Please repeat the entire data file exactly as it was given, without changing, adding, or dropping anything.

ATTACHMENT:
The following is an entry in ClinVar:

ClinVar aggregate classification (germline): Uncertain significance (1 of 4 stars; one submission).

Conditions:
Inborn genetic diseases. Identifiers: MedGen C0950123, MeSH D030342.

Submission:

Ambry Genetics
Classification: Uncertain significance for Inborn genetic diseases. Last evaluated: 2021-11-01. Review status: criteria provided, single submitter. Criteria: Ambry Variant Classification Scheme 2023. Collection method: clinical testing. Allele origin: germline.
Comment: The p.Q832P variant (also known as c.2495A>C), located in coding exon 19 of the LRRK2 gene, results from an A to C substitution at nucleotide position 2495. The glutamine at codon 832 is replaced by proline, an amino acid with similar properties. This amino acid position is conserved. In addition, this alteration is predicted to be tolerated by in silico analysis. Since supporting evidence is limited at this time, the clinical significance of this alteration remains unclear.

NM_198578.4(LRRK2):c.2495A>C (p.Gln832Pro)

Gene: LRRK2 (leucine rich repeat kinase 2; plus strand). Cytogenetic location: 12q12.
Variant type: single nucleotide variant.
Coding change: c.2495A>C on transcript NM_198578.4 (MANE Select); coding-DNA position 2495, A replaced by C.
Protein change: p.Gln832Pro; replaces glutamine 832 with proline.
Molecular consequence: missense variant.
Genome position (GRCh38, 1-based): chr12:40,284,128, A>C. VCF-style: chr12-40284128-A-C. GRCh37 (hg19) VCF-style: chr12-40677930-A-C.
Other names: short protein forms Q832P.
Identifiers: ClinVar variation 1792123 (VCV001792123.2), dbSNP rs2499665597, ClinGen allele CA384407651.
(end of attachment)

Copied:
The following is an entry in ClinVar:

ClinVar aggregate classification (germline): Uncertain significance (1 of 4 stars; one submission).

Conditions:
Inborn genetic diseases. Identifiers: MedGen C0950123, MeSH D030342.

Submission:

Ambry Genetics
Classification: Uncertain significance for Inborn genetic diseases. Last evaluated: 2021-11-01. Review status: criteria provided, single submitter. Criteria: Ambry Variant Classification Scheme 2023. Collection method: clinical testing. Allele origin: germline.
Comment: The p.Q832P variant (also known as c.2495A>C), located in coding exon 19 of the LRRK2 gene, results from an A to C substitution at nucleotide position 2495. The glutamine at codon 832 is replaced by proline, an amino acid with similar properties. This amino acid position is conserved. In addition, this alteration is predicted to be tolerated by in silico analysis. Since supporting evidence is limited at this time, the clinical significance of this alteration remains unclear.

NM_198578.4(LRRK2):c.2495A>C (p.Gln832Pro)

Gene: LRRK2 (leucine rich repeat kinase 2; plus strand). Cytogenetic location: 12q12.
Variant type: single nucleotide variant.
Coding change: c.2495A>C on transcript NM_198578.4 (MANE Select); coding-DNA position 2495, A replaced by C.
Protein change: p.Gln832Pro; replaces glutamine 832 with proline.
Molecular consequence: missense variant.
Genome position (GRCh38, 1-based): chr12:40,284,128, A>C. VCF-style: chr12-40284128-A-C. GRCh37 (hg19) VCF-style: chr12-40677930-A-C.
Other names: short protein forms Q832P.
Identifiers: ClinVar variation 1792123 (VCV001792123.2), dbSNP rs2499665597, ClinGen allele CA384407651.